A sea change for valuations
THE property market has been upended by insolvency, and the huge sell-off of property assets by NAMA and the banks has transformed the world of property valuation. There has been a structural change in the operation of the market and valuers, who are experiencing a tsunami of new business, are adapting to the new world.
Historically, most valuations were 'one-off' jobs for bank financing, with a different client for each instruction, and each valuation was for one property only.
The exception was the handful of property funds which needed updated valuations of their portfolio every six months.
Now, however, the client base has changed completely with large repeat instructions coming from banks and more significantly, from the array of funds bidding for the large portfolios hitting the market.
Activity by overseas funds seeking Irish property assets has become a feeding frenzy, and is joined now by Irish investors and the REITS.
Some of the funds prefer to buy property assets directly, usually brought to the market via receivers, whilst other funds are more interested in buying property-backed loan books.
With a steady stream of large portfolios coming to the market, valuers are experiencing a boom in valuation instructions as each potential purchaser needs advice from local experts. The anecdotal evidence is that for every good portfolio coming to the market there are typically 10 interested parties and up to six bidders in every sale.
This activity is great news for estate agents, and some firms were probably saved by the thousands of valuation instructions generated by the original transfer of bank loans to NAMA. However, this surge in instructions is largely limited to the large firms as the overseas funds want the comfort of an international brand name and only these firms have the manpower and systems to handle these very large instructions.
Valuers are telling me that for every portfolio coming on the market they are receiving multiple calls from competing bidders seeking advice, and they can only act for one bidder.
With each bidder requiring valuations, legal and tax advice and sometimes asset management advice, it seems to me that many funds are each incurring costs in the order of €500,000 for each portfolio coming on the market. Valuers' fees have moved away from a percentage of the property value, to a round figure, depending on the numbers of properties and timescale involved.
One result of this competition is a repeat of the dilemma which faced purchasers during the boom years. Valuations rely on the evidence of recent similar deals in the market but in a rapidly rising market, any purchaser hoping to buy at the same price as the last few deals will never buy anything. Valuers must make it clear that they are providing a "snapshot" valuation, which they can stand over in relation to market evidence, but the client must decide what premium to offer in order to buy the portfolio.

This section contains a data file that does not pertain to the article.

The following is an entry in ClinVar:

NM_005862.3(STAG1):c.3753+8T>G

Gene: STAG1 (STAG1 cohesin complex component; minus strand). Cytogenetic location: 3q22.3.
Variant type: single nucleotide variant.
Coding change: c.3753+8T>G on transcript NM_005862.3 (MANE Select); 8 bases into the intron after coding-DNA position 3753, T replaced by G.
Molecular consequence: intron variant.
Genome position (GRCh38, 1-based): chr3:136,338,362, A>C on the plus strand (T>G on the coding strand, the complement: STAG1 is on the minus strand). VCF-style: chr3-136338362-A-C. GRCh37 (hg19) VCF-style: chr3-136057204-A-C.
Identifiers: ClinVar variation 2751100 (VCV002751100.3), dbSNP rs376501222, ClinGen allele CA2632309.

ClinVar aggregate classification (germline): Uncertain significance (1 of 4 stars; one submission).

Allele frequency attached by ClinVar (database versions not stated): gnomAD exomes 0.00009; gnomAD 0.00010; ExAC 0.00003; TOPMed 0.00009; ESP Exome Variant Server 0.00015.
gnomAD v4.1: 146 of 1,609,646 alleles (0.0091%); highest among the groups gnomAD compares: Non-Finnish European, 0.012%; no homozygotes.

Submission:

A welcome change in the market is the strengthening of the 'red book valuation' for bank lending purposes.
However, for acquisition purposes the numbers of properties, (sometimes thousands in the loan books offered by the banks) makes it impossible to inspect all properties, and frequently there is little or no information available, making it impossible to meet 'red book' standards.
Peter Waller is the head of professional services at DTZ Sherry Fitzgerald and his team of 25 valuers across Ireland have acted for the purchasers of several large commercial and residential portfolios.
He told me that his valuers work increasingly closely with agency colleagues to advise on current values and trends.
For acquisition purposes his valuers are providing 'estimated realisation prices' to clients. Where his client becomes the successful bidder, some of these then require valuations to 'red book' standards, in order to secure bank financing.
With banks back lending again for property and the funds needing regular portfolio valuations, there will be no easing in the pressure on Ireland's valuers.
On Tuesday I addressed the owners and managers of the independent commercial radio stations in Ireland at their AGM in The Gibson Hotel in Dublin's docklands.
The conference was arranged by Learning Waves Skillnet, who are the training partner of the independent radio sector in Ireland.
Project Manager Teresa Hanratty told me that the sector has held its own through the recession and is now seeing the first signs of growth in advertising revenue.
Like many sectors, integration with social media is a top priority.